But I think I’m going to celebrate it without feeling guilty about it, Catholic upbringing notwithstanding.
I’m good with money. I was brought up frugaler than frugal and have found my own happy medium as an adult. I’ve been poor and I’ve been higher income, and I’m happier being higher income (to paraphrase Mae West). But I remember the poor well enough to not want to have to go back to it, which leads to saving!
My kid is (knock on wood), relatively well-behaved and adorable. I credit an excellent preschool for most of this and my DH for the rest. Though I do my best not to destroy things, mostly through benevolent neglect and lots of cuddling.
I have the best husband on the face of the planet. If anything happened to him I would be devastated. He and DC are currently happily vacuuming while I sit here typing and thinking about how I’m the luckiest person on the planet.
Even our cats are great.
I’m not at the tippity top of my career, but some of the folks who are at that tippity top know who I am. I had a solid education and I do good solid work, even if not as much as I would like to do. Sometimes projects work and sometimes they’re not really salvageable, but I keep plugging on. I try my best to get my students to become critical thinkers and to stop hating math. I’m lucky to be at an institution with great colleagues who seem to think I’m on track for tenure.
And you know what, I’m not going to apologize for my success. I’m not going to hide it. I’m even going to *gasp* do the forbidden and brag a little. In addition, I’m going to appreciate the luck we’ve had and thank previous me for the hard work she did to help me get where I am.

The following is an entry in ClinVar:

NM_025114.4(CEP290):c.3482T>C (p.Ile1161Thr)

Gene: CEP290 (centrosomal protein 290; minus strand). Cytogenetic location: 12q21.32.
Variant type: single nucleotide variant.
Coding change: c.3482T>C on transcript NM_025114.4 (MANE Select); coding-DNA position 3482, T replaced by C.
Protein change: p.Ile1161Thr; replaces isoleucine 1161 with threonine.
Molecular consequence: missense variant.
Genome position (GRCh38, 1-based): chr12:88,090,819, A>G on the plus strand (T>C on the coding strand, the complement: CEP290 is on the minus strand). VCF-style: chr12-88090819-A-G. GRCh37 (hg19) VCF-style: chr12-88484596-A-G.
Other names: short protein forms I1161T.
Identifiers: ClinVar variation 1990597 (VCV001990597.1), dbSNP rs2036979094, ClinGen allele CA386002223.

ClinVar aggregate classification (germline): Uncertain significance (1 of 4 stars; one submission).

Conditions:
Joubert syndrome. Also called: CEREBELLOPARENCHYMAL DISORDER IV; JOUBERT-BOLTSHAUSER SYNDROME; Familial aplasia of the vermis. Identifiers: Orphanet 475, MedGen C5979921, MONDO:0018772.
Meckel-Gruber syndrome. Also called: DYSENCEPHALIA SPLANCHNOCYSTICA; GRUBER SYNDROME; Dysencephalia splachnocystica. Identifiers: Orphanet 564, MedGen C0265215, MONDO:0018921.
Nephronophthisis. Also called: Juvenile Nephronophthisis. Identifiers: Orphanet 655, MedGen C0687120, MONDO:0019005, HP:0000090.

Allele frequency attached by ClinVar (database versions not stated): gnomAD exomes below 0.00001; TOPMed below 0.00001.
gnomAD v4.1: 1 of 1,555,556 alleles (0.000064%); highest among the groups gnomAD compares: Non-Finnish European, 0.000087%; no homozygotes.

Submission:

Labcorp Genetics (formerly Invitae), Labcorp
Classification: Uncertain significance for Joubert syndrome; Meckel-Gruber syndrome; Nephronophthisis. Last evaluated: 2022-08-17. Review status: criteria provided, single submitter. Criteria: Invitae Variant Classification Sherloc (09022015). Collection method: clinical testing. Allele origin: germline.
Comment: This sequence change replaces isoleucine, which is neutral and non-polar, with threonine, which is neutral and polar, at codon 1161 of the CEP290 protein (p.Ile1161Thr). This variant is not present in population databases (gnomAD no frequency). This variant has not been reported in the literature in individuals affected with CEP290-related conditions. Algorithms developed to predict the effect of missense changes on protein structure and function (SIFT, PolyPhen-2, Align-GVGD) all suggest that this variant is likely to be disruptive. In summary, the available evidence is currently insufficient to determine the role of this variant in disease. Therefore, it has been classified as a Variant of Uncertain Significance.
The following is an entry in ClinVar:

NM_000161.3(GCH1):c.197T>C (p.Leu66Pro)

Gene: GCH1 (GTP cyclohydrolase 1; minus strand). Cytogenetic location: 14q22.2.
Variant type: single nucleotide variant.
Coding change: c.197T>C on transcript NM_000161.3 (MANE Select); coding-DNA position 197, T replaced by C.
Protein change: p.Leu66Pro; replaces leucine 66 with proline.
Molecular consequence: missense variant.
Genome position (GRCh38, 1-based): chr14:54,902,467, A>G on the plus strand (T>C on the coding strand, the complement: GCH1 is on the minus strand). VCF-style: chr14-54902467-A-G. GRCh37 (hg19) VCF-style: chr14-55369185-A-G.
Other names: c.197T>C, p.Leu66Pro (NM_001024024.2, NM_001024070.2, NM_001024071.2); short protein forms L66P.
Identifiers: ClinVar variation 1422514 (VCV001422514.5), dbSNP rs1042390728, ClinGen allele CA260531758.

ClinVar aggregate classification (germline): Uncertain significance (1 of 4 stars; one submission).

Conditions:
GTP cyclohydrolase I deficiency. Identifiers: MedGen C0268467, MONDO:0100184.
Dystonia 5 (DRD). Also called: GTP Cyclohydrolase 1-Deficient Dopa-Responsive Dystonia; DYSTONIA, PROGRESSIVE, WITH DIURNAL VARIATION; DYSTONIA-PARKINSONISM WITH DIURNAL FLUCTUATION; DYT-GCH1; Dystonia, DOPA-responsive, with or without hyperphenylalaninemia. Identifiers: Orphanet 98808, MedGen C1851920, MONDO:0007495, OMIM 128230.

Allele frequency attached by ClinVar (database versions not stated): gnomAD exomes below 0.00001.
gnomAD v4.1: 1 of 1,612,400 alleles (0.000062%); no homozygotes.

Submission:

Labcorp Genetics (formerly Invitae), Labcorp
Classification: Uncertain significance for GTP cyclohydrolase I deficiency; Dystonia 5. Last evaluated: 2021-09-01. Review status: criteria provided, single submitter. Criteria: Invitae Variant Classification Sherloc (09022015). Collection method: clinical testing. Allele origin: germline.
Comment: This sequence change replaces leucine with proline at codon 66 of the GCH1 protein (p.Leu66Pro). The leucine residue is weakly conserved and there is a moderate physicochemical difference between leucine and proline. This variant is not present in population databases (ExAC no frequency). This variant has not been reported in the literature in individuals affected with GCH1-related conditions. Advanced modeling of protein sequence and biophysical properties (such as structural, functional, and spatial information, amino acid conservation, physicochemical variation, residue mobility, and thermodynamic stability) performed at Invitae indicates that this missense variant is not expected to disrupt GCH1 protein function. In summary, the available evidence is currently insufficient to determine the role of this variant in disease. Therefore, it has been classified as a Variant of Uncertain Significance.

And you know what else? I’m going to say that a lot of folks in my circumstances would be complaining up a storm. They’d hate living in a small town in a red state, or they’d complain about their husbands and kids and cats and stress and so on. People can find all sorts of reasons to complain about things.
In college I had a professor who invited some of us to her house once where we met her husband. It was like the Jack Sprat of optimism. She was a bundle of happiness who always looked on the bright side and he was a depressed pessimist. While I definitely appreciate the pessimists (they provide the back-up systems), I kind of thought to myself that there’s something to be said for looking on the bright side of life. To, you know, “change what you can and accept what you can’t,” like in the poem. (NB… I think there’s something about granting serenity in there.)
So when I’m not happy, that’s what I try to do. Fix the problem, or fix my way of looking at the problem. So I focus on the amenities and remember about compensating differentials. I try to compare myself to the billions of fish in smaller ponds (though sometimes it gives me a big head) and use the few thousand big fish in the bigger pond as inspiration and role models.
I know circumstances will change, and we’ll be thrown curve-balls, but I’m mostly optimistic and determined that we will turn out ok in the end (so long as we have our health, which we may not always– that is my biggest fear).
And, of course, I’m saying it to you all on an anonymous blog because this is something I can’t say in public. I can’t even say it on the mother’s forums. They attack. But gosh darn it, I’m glad I can’t share their problems and I’m glad I appreciate my family and am not in debt (even though I make less money than they do) and so on.
Do you ever feel guilty for being better off than other folks? Do you ever wish you could smack people upside the head and tell them to fix their problems instead of just complaining about them? Do you try to always look on the bright side of life?